Sub-Christian Nationalism? (Part 20)

Perhaps the most fundamental problem with the Statement appears most clearly in its final article, “On ‘Neutrality’ and the Separation of Church and State.” WE AFFIRM that the Church and the state each possess their own sphere of influence. For example, church . . . Continue reading →

Sub-Christian Nationalism? (Part 19)

While Christian Nationalists busily try to put the theocratic band back together (i.e., to restore Christianity to its privileged place in American society), the culture continues to disintegrate at an alarming rate and to an alarming degree. Christians do well to spend . . . Continue reading →

Sub-Christian Nationalism? (Part 18)

It is useful to review Augustine’s humane account of just war to refresh our memories or to introduce the reader to Augustine’s approach to war, as a background to considering the Statement on just war. In his Reply to Faustus (c. 397; . . . Continue reading →

Sub-Christian Nationalism? (Part 17)

“My kingdom is not of this world. If my kingdom were of this world, my servants would have been fighting, that I might not be delivered over to the Jews. But my kingdom is not from the world.” (John 18:36) One of . . . Continue reading →

World And Life View: License To Baptize? (Part 3)

In an essay dated 1 March 1996, Fred Pugh sketches what has become a fairly standard view among many neo-Kuyperians.1 His account probably obviously leans to the cultural-political right, and the antithesis is established as “secular humanism.” Continue reading →

World And Life View: License To Baptize? (Part 2)

The concept of a worldview is essential. Derived from the German Weltanschauung, the English noun denotes “a particular philosophy of life or conception of the world.”1 Worldviews are like belly-buttons. Everyone has one. Continue reading →

Distinguishing Spheres Affirms Christ’s Lordship Over All Things (Part 4)

Last time we saw that the very reason Calvin adopted the language of a “twofold kingdom” (i.e., the doctrine that God’s kingdom is one and administered in two distinct spheres) was to oppose the Libertines and Manichaeism. But it remains to be . . . Continue reading →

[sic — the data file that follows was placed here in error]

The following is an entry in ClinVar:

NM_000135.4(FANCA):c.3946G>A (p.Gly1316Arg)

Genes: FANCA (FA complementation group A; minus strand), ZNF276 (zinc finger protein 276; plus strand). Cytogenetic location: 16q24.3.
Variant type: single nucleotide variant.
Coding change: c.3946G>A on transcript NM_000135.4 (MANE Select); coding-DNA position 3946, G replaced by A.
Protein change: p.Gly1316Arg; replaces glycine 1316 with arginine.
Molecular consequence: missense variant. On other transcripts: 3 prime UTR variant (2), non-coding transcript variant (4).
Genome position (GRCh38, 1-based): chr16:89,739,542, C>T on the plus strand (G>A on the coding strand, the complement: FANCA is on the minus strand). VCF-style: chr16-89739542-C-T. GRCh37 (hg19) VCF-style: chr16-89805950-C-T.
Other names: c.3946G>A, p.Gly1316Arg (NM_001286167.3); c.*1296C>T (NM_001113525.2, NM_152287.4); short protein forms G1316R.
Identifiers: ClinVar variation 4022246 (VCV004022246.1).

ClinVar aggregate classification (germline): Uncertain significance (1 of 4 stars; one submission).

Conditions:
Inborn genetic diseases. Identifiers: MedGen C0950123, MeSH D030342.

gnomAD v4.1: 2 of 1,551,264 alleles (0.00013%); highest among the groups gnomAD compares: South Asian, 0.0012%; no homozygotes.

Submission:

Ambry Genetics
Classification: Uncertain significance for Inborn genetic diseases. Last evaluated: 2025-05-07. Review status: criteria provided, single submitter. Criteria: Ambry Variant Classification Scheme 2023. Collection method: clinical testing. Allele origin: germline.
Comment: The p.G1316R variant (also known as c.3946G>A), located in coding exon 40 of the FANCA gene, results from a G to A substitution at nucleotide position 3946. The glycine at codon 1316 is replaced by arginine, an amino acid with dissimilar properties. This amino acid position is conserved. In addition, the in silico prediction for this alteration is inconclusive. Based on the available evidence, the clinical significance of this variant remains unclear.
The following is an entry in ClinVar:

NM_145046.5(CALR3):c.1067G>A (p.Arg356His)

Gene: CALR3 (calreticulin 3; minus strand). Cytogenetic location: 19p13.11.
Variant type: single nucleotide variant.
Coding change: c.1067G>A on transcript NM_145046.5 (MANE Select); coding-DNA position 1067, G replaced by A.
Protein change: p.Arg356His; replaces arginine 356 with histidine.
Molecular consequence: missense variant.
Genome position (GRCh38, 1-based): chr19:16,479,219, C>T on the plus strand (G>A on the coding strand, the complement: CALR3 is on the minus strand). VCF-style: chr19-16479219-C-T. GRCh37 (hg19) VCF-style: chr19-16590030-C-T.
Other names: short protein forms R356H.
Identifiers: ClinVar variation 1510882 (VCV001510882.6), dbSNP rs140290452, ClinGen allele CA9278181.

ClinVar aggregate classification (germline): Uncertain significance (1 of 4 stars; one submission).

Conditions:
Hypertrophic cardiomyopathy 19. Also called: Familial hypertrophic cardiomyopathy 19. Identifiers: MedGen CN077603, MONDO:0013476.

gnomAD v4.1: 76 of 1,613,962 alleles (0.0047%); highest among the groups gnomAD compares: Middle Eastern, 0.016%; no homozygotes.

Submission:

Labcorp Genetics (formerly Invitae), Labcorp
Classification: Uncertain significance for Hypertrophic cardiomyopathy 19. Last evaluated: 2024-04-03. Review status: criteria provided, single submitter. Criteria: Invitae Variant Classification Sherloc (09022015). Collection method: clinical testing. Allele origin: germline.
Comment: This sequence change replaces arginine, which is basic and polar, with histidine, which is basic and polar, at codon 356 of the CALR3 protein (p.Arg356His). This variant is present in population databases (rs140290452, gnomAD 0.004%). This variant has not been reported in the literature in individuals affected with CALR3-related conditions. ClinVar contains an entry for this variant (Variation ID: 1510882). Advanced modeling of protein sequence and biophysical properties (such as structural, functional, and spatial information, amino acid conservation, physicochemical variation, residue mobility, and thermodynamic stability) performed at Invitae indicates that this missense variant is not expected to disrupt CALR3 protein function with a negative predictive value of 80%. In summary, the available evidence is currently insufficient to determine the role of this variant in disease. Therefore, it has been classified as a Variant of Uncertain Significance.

World And Life View: License to Baptize? (Part 1)

James Bond, Agent 007, had a “license to kill.” There are Reformed folk who also seem to have a license of some sort or other, based on what they call “the Christian world and life view” (hereafter, CWLV). This concept is interesting . . . Continue reading →

Distinguishing Spheres Affirms Christ’s Lordship Over All Things (Part 3)

The Reformation brought about a significant shift in the theology, piety, and practice of parts of the Western church. One theological shift, which was evident in aspects of the practice of the Reformed church, was its insistence that the church was a . . . Continue reading →

Was the Reformation a Big Misunderstanding?

The socially conservative evangelicals do not have a doctrine of a twofold kingdom; nor do they typically distinguish between nature and grace or between the sacred and the secular. Thus the only way they can cooperate with Roman Catholics on social questions is to get them converted and baptized. Continue reading →

Sub-Christian Nationalism? (Part 16)

God the Holy Spirit worked so powerfully among the apostles (Acts 5:12) that people came to think their ill would be healed if they were laid on cots so that the apostle Peter’s shadow fell on them (Acts 5:15). Through the apostles, . . . Continue reading →

Distinguishing Spheres Affirms Christ’s Lordship Over All Things (Part 2)

The post-apostolic Christians understood what Jesus and Paul were teaching about the kingdom. They confessed universally, in the Rule of Faith, from the earliest decades of the second century, that God is “almighty” (omnipotens). They did battle with radical dualists, whether Gnostics . . . Continue reading →

Sub-Christian Nationalism? (Part 15)

Between 1513 and 1519, as he lectured through the Psalms, Romans, Galatians, Hebrews, and the Psalms again at the University in Wittenberg, Martin Luther (1483–1546) not only became an Augustinian anti-Pelagian in soteriology (sola gratia); in that same period he also recovered . . . Continue reading →

Lessons In Christian Nationalism From The Scottish Covenanters

Mt Soledad

Christian Nationalism has become something of a Rorschach test. What do you imagine when you hear this phrase? Is it a rallying cry to a glorious future in which God’s kingdom is manifested on earth? Or does it portend the hellish horrors . . . Continue reading →

Sub-Christian Nationalism? (Part 14)

Continuing on article XIV: More important, however, than the Statement’s confusion about general equity is what the authors want to do with it, and what assumptions they bring when applying the moral law to civil life in 2023. The Statement says the . . . Continue reading →

Sub-Christian Nationalism? (Part 13)

The theocratic impulse is truly ancient. All the pagan nations of the Ancient Near East had state religions. The Israelites, Egyptians, and Canaanites all had state religions, as did the Greeks and the Romans. The latter were particularly vicious in enforcing the . . . Continue reading →